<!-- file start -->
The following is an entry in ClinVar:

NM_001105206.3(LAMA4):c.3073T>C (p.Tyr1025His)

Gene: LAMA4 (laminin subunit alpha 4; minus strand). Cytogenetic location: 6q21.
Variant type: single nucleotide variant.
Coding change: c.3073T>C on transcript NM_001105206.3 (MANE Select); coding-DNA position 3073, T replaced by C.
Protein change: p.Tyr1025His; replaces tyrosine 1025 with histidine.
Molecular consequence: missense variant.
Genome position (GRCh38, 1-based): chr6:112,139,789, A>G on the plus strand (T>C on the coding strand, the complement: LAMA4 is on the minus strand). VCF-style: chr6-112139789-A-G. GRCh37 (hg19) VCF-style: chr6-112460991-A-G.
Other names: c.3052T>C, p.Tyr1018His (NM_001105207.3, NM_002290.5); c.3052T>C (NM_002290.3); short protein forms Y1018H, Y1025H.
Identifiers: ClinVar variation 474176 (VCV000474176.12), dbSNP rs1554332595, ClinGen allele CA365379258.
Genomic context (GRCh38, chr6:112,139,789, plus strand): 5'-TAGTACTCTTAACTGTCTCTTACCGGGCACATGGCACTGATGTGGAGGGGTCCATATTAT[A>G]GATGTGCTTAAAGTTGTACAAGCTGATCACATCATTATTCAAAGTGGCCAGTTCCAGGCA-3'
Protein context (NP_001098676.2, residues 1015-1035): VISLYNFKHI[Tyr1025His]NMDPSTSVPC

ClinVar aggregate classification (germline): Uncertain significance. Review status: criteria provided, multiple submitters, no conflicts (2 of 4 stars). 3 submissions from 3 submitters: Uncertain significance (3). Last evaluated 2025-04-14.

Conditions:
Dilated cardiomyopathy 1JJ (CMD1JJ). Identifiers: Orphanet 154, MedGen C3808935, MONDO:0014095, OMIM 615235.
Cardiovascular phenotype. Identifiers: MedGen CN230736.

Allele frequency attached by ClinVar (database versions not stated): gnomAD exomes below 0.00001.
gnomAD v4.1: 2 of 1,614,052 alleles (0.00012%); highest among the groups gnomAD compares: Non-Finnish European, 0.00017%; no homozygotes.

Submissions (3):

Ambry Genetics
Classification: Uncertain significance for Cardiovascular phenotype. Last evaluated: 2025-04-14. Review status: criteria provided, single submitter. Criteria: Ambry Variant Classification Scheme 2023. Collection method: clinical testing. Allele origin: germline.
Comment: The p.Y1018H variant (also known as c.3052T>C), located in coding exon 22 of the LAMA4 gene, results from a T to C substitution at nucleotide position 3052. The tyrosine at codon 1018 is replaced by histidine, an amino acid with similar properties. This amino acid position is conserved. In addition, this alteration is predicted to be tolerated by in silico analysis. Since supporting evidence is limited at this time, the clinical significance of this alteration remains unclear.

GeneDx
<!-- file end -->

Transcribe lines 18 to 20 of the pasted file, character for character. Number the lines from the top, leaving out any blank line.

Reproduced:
gnomAD v4.1: 2 of 1,614,052 alleles (0.00012%); highest among the groups gnomAD compares: Non-Finnish European, 0.00017%; no homozygotes.

Submissions (3):

Ambry Genetics